And on the 7th day, OnePlus opened up its phone sales to all

After selling its Android handset for six months through a unique invitation system, OnePlus is switching gears. Starting on Tuesday, OnePlus will take phone orders from anyone for 24 hours and repeat the process weekly. Yes, those other six days will still require an invite to buy a OnePlus One phone.

OnePlus One camera app

The open purchase period begins at 8 a.m. GMT and will offer a choice of the 16GB Silk White model or the 64GB Sandstone Black edition. In the announcement, OnePlus said it had been collecting sales data over the last six months and adjusted its production schedule, which may be the reason behind the change. Anyone who purchases the phone on a Tuesday will still get invites to provide to others so that they can buy a OnePlus One on the other days of the week.

Aside from the strange and sometimes frustrating invite system for purchases, OnePlus has made a name for itself with the handset. With prices of $299 for the 16GB model and $349 for the 64GB unit, you’d think these are mid-range handsets at best.

OnePlus One phone

But the company has found a way to offer a compelling LTE phone with some surprising specifications at these prices: 3GB of memory, a 5.5-inch IPS display with 1920 x 1080 resolution, [company]Qualcomm[/company]’s 2.5GHz quad-core Snapdragon 801 and a 13-megapixel [company]Sony[/company] Exmor camera sensor, for example. All of that hardware runs CyanogenMod 11S, which is based on [company]Google[/company] Android 4.4; the company is working on an Android 5.0 update as well.

All in all, OnePlus is offering quite a bit of phone for the money. And now it’s offering that package to anyone, provided you make your purchase on a Tuesday.

Microsoft wants to back Android-forking startup Cyanogen

What does Microsoft see in Android developer Cyanogen? It’s a question raised on Thursday by a new report in the Wall Street Journal that says that Microsoft is planning to be a minority investor — to the tune of “roughly $70 million” — in Cyanogen’s latest equity financing round.

At first glance, Microsoft investing in Cyanogen seems to be an odd choice, given that Redmond says it is committed to its new Windows 10 operating system for smartphones. CyanogenMod is based on Android but is not Google’s version of Android; Cyanogen takes the open-source version of Android and builds alternative firmware for existing phones on top of it in conjunction with a thriving community of independent software developers.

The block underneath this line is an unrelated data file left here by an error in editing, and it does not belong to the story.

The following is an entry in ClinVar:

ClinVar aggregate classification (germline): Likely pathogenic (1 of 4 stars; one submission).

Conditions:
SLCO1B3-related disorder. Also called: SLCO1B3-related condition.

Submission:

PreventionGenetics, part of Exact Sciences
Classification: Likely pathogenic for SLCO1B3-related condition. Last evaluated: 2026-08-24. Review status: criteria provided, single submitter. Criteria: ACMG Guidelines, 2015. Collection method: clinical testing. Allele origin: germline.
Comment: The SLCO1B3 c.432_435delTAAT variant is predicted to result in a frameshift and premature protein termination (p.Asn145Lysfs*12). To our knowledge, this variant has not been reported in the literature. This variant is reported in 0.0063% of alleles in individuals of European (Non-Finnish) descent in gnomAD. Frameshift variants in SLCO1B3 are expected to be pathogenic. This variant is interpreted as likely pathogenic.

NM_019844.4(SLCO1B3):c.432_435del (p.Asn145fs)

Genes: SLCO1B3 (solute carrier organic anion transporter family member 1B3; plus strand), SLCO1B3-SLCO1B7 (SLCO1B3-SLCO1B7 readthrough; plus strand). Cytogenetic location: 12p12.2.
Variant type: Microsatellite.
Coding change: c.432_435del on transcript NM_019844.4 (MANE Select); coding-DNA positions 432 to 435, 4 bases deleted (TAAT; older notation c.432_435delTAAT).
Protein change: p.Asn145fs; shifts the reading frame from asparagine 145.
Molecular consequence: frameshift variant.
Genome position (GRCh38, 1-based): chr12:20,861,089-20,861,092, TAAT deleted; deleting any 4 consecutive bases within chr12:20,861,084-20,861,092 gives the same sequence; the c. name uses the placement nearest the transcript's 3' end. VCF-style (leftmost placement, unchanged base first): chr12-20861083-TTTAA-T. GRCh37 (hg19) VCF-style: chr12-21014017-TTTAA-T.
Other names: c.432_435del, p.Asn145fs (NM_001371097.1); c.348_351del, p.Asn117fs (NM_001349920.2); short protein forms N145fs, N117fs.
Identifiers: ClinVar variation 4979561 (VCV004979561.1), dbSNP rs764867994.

Although the startup has released a few easy one-click install tools, interested users still need to seek out the alternative operating system, which keeps the number of people using it fairly low. Cyanogen has been pre-installed on only a few devices overseas to date, most notably the OnePlus One. If CyanogenMod is to become a mainstream variant of Android Cyanogen needs to contract with phone makers to get it pre-installed on phones and tablets.

Microsoft’s investment could be defensive. The Information reported in October that Google itself had expressed interest in acquiring the company at a valuation of close to $1 billion. The mere fact that it seeks to create an alternative to the Google Play Services-dependent version of Android gives it value to both Google and Microsoft, if only as a pawn. “We’re attempting to take Android away from Google,” Cyanogen CEO Kirt McMaster said at The Information’s conference in San Francisco last week.

But cool things are happening on top of the Cyanogen platform. Buzzy startup Nextbit is deeply integrating cloud services into CyanogenMod to provide interesting features like the ability to “throw” current work from a phone to a tablet. Thanks to increased interest from programs like Google’s Android One and the increasing prevalence of smartphones in countries like India, CyanogenMod is increasingly supporting a larger number of devices, including those running on MediaTek chips.

Cyanogen previously raised $23 million in series B funding in late 2013 led by Andreessen Horowitz.